Wildlife-friendly hanging basket

A table displaying which months are best to sow, plant and harvest.
Jan Feb Mar Apr May Jun Jul Aug Sep Oct Nov Dec
At its best
At its best

Plant is not at its best in January

Plant is not at its best in February

Plant is not at its best in March

Plant is not at its best in April

Plant is not at its best in May

Plant is at its best in June

Plant is at its best in July

Plant is at its best in August

Plant is not at its best in September

Plant is not at its best in October

Plant is not at its best in November

Plant is not at its best in December

To do
To do

Do not To do in January

Do not To do in February

Do not To do in March

Do not To do in April

Do To do in May

Do To do in June

Do not To do in July

Do not To do in August

Do not To do in September

Do not To do in October

Do not To do in November

Do not To do in December

Many hanging basket arrangements use bedding plants, which tend to be double-flowered, or are bred for long-lasting colour at the expense of nectar and pollen. This hanging basket display uses single-flowered bedding plants known for their attractiveness to wildlife, resulting in an attractive display that also provides food for bees and other pollinators.

Here, we’ve used conifer branches and lawn moss to line the basket. This not only has recycling value but provides hiding places for insects. The plants are widely available from garden centres – petunias and calibrachoas have blooms that attract moths, while verbena, lobelia and heliotrope are appealing to butterflies. The small white flowers of lobularia (sweet alyssum) attract tiny, beneficial wasps that help control garden pests, while bidens and diascias are great for bees.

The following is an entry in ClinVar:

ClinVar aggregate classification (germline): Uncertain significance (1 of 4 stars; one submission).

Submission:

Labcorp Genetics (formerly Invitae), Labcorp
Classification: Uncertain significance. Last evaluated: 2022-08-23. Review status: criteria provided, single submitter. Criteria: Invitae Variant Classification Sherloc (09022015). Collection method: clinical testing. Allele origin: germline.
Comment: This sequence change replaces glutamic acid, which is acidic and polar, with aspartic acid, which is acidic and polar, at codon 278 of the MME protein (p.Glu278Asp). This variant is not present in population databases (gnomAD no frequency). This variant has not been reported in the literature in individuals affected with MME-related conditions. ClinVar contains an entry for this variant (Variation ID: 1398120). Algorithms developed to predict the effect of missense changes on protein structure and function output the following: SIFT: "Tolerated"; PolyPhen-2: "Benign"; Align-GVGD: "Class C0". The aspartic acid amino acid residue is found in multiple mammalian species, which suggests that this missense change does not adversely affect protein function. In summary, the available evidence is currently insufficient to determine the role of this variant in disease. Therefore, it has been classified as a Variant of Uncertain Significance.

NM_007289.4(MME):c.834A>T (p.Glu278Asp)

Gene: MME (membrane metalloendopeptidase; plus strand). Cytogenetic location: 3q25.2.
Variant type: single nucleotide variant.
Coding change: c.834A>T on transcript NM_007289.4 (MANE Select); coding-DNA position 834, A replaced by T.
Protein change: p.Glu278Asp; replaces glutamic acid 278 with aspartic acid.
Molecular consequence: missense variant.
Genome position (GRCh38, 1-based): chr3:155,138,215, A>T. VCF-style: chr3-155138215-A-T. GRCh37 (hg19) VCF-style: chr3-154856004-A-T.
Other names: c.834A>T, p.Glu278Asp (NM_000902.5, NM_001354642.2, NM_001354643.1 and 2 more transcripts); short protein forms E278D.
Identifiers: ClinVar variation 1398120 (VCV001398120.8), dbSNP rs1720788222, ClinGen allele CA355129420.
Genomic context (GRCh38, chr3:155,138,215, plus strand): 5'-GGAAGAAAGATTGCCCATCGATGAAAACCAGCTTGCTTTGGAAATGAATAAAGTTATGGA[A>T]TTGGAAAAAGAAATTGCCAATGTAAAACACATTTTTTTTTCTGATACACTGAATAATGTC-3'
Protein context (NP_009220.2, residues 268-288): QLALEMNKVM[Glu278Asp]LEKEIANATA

You will need

  • Calibrachoa ‘Caberet Series’ x2
  • Bidens aurea x1
  • Lobelia maritima x1
  • Lobularia maritima x2
  • Petunia ‘Easy Wave White’ x1
  • Helitropium arborescens ‘White Queen’ x1
  • Verbena ‘Temari Coral Pink’ x1
  • Diascia ‘Little Dancer’ x1
  • Lobelia ‘Little Dancer’ x3
  • Peat-free, multi-purpose potting compost
  • Conifer clippings
  • Raked thatch, or moss from your lawn
  • Slow-release fertiliser
  • Water-retaining gel

Total time:

Step 1

Rather than using sphagnum moss, which may be taken from peat bogs, line your basket with conifer clippings and moss gathered from your lawn, instead. Add plenty of material to create a good, solid base to your basket.


Step 2

Add a couple of pieces of plastic – cut from an old compost bag or similar – to help retain moisture in the basket. Pierce a couple of drainage holes in the plastic, to avoid waterlogging.


Step 3

Clip around any conifer foliage poking out of the sides of the hanging basket, for a neat finish. Add extra leaves around the edge of needed.


Step 4

Fill the basket two-thirds full with compost and add slow-release fertiliser to encourage growth and water-retaininggel to ensure the compost stays moist. Plant the larger, upright specimens, such as the heliotrope and verbena, in the middle first.


Step 5

Add the trailing plants around the edge of the hanging basket. Space the plants evenly and fill any gaps with more compost.


Step 6

The basket is now ready. Don’t water it until you’ve hung it up, because that will make it heavy and awkward to lift.


Kevin Smith says…

Position this basket in a bright, sunny spot to get the best results from the flowers. Water every day and deadhead the blooms regularly to keep things neat and encourage more flowers to come.

Kevin Smith